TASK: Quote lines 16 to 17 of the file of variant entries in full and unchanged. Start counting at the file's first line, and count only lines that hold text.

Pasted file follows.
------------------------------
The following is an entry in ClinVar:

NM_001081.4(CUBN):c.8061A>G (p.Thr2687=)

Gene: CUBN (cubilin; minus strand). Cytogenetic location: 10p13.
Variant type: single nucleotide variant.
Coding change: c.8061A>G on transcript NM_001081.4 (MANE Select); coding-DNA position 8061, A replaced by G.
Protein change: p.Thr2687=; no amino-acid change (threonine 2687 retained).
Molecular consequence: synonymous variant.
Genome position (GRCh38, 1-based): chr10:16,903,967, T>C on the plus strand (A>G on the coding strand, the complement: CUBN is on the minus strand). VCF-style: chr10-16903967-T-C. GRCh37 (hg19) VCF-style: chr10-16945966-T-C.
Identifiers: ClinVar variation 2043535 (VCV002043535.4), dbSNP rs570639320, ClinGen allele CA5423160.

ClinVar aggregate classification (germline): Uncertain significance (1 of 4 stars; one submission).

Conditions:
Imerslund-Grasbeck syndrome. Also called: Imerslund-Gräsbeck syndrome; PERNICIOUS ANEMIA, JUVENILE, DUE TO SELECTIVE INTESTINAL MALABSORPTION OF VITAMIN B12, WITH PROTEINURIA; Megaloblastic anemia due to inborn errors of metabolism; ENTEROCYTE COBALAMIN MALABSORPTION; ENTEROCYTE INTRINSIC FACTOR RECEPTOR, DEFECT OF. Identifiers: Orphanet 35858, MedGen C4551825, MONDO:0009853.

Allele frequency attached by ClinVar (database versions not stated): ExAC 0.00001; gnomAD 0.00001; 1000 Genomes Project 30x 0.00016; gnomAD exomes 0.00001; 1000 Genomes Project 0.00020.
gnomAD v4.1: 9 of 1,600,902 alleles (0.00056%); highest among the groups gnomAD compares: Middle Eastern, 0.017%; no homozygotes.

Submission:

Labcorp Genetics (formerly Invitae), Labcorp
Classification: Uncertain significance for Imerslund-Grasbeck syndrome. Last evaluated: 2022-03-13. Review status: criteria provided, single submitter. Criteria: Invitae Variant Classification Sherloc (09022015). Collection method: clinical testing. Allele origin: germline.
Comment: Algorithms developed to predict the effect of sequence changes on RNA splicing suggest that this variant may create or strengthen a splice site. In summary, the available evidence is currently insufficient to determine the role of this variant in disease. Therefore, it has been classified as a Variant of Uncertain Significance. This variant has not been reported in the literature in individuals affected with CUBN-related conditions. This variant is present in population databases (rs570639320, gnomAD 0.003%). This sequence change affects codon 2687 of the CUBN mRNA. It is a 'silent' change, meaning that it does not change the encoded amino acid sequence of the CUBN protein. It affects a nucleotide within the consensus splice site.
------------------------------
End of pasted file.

Labcorp Genetics (formerly Invitae), Labcorp
Classification: Uncertain significance for Imerslund-Grasbeck syndrome. Last evaluated: 2022-03-13. Review status: criteria provided, single submitter. Criteria: Invitae Variant Classification Sherloc (09022015). Collection method: clinical testing. Allele origin: germline.